01/10/15

Context Extraction and Transmission LLC v. Wells Fargo Bank: Adding A Scanner Limitation to Data Processing Claims is Not Enough to Meet 101 Under Alice


Category: 101   
 
 
 
By: Jesus Hernandez, Blog Editor/Contributor 
 
TitleContext Extraction and Transmission LLC v. Wells Fargo Bank, 2013-1588, -1589, 2014-1112, -1687 (Fed. Cir. Dec. 23, 2014).
Issues
[1: Abstract Idea] Are claims directed to 1) collecting data, 2) recognizing certain data within the collected data set, and 3) storing that recognized data in a memory, an abstract idea?
See, generally, Context Extraction and Transmission LLC at *6-7.
[2: Additional Limitations] Does the use of a scanner in a claim limitation - either individually or as an ordered combination— transform the claims into a patent-eligible application?
See, generally, id. at 9.
Holdings
[1: Abstract Idea] [T]he claims of the asserted patents are drawn to the abstract idea of 1) collecting data, 2) recognizing certain data within the collected data set, and 3) storing that recognized data in a memory.
Id. at *7.
[2: Additional Limitations] CET’s claims merely recite the use of this existing scanning and processing technology to recognize and store data from specific data fields such as amounts, addresses, and dates. See id. There is no “inventive concept” in CET’s use of a generic scanner and computer to perform well-understood, routine, and conventional activities commonly used in industry.
Id. at *9.
 
 
 

Procedural HistoryContent Extraction and Transmission LLC and its principals (collectively, CET) appeal from the grant of a motion to dismiss under Rule 12(b)(6) of the Federal Rules of Civil Procedure (FRCP), in which the United States District Court for the District of New Jersey held that the claims of CET’s asserted patents are invalid as patent-ineligible under 35 U.S.C. § 101.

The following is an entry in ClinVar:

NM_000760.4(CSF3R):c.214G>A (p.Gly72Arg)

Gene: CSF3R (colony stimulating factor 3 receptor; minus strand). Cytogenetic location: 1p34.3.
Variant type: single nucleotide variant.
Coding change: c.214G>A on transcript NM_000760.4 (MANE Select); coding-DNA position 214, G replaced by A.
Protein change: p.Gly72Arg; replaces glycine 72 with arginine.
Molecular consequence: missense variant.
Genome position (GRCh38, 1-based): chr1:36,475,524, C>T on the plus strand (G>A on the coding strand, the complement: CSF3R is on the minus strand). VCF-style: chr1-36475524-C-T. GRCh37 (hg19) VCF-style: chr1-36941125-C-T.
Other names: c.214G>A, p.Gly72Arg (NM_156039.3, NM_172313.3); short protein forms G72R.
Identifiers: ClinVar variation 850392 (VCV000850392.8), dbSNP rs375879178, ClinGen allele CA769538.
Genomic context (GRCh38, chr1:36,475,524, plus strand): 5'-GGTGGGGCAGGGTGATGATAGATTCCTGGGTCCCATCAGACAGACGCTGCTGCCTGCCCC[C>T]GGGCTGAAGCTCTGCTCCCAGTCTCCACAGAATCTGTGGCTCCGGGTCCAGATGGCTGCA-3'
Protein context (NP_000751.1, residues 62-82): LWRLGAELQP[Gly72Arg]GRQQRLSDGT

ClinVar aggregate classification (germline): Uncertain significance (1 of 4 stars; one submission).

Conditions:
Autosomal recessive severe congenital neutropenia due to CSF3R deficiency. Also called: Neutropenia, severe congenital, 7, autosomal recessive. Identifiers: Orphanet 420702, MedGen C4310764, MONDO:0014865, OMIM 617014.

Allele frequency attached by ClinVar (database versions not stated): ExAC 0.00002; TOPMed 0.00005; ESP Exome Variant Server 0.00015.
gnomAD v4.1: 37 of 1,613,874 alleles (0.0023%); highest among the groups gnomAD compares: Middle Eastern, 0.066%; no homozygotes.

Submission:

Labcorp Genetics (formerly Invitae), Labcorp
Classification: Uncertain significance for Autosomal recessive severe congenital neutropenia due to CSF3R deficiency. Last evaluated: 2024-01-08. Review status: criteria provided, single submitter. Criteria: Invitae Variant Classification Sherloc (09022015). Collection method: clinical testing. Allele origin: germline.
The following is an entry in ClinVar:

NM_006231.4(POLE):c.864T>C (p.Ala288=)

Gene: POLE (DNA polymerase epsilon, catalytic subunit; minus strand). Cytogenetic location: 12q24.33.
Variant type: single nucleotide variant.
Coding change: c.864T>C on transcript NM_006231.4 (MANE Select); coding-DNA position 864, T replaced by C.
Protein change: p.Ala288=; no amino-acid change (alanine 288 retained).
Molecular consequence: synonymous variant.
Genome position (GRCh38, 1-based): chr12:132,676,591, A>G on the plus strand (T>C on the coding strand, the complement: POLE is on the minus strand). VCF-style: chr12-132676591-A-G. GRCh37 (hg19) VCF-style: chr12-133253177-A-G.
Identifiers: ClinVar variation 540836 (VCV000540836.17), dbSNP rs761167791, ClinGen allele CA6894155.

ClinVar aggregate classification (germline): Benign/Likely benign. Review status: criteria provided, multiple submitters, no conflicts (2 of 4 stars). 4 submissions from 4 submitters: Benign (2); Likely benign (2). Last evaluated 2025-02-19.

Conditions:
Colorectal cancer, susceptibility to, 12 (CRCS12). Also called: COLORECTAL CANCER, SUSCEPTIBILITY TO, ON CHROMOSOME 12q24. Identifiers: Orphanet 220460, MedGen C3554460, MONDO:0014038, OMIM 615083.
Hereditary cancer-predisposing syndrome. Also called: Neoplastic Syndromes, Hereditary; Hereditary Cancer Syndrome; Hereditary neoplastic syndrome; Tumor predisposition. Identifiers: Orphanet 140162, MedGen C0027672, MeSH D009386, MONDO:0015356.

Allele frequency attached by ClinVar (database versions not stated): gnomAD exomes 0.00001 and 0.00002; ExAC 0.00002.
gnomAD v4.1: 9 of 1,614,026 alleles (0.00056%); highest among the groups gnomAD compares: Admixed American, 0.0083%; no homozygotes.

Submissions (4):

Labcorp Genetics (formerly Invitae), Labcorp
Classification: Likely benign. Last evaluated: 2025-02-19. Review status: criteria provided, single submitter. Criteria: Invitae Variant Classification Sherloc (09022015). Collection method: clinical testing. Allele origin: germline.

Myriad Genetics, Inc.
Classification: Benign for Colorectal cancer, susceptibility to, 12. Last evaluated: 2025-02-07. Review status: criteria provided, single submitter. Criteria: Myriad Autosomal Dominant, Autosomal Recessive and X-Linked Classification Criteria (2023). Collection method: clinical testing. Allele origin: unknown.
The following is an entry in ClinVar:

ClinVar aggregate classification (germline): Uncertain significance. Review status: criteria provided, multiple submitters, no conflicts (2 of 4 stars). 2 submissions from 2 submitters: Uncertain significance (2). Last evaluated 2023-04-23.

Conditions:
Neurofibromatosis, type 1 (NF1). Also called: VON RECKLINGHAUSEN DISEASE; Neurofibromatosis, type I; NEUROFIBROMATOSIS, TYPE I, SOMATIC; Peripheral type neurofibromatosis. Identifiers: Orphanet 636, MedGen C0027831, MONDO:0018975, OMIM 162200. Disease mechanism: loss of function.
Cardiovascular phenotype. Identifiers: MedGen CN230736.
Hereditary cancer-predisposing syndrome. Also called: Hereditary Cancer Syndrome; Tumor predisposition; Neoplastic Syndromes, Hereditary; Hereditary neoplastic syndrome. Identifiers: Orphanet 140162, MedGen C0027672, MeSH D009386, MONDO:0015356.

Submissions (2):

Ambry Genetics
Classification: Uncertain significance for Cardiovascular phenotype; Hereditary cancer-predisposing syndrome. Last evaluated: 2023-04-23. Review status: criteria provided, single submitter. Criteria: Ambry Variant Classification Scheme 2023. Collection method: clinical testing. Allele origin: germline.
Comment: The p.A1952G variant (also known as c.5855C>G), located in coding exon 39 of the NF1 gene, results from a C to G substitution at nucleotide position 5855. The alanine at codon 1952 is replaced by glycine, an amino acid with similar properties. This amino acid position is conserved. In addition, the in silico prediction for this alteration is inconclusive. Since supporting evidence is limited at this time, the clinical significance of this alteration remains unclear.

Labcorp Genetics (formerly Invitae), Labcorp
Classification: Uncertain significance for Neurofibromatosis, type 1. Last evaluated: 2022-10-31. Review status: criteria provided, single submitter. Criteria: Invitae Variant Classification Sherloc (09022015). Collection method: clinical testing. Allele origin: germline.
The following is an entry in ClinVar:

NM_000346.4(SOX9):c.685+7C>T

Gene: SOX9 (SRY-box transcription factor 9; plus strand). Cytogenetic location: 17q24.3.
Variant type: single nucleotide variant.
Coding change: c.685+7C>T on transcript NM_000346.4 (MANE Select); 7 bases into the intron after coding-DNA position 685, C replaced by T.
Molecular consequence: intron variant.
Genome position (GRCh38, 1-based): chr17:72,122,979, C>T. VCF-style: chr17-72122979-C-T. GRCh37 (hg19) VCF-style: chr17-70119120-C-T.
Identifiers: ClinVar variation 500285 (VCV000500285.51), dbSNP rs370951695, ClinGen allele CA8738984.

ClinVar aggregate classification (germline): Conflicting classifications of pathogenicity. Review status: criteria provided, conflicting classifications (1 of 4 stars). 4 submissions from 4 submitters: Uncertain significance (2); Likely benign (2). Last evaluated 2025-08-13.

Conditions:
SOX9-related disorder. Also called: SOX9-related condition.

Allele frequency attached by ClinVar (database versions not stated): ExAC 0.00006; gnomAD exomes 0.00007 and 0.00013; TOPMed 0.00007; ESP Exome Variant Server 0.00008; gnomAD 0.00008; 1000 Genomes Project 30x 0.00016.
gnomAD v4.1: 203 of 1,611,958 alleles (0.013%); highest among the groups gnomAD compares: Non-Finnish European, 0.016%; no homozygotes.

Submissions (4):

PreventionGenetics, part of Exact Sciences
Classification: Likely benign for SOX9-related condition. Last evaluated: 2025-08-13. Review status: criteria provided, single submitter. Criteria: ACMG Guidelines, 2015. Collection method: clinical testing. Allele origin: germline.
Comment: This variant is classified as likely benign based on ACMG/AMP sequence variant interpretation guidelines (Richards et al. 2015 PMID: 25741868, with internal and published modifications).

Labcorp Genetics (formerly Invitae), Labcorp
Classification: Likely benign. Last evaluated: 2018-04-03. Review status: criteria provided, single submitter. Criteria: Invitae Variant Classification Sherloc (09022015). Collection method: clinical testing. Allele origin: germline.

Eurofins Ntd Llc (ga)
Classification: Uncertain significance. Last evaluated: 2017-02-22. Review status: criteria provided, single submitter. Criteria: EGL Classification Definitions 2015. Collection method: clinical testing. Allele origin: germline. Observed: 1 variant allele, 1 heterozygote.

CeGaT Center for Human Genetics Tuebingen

Context Extraction and Transmission LLC, at *3.

 

Legal Reasoning (CHEN, Taranto, Dyk)
Background
Claim 1 of the ’855 patent recites:A method of processing information from a diversity of types of hard copy documents, said method comprising the steps of:

(a) receiving output representing a diversity of types of hard copy documents from an automated digitizing unit and storing information from said diversity of types of hard copy documents into a memory, said information not fixed from one document to the next, said receiving step not preceded by scanning, via said automated digitizing unit, of a separate document containing format requirements;

(b) recognizing portions of said hard copy documents corresponding to a first data field; and

(c) storing information from said portions of said hard copy documents correspond- ing to said first data field into memory lo-
cations for said first data field.

Context Extraction and Transmission LLC, at *3-4.
[1: Abstract Idea]
Legal Standard: 101 Abstract Idea
We first deter- mine whether a claim is “directed to” a patent-ineligible abstract idea. If so, we then consider the elements of the claim—both individually and as an ordered combination— to assess whether the additional elements transform the nature of the claim into a patent-eligible application of the abstract idea. [...] This is the search for an “inventive concept”—something sufficient to ensure that the claim amounts to “significantly more” than the abstract idea itself. [...]
Context Extraction and Transmission LLC, at *6-7 (citations omitted).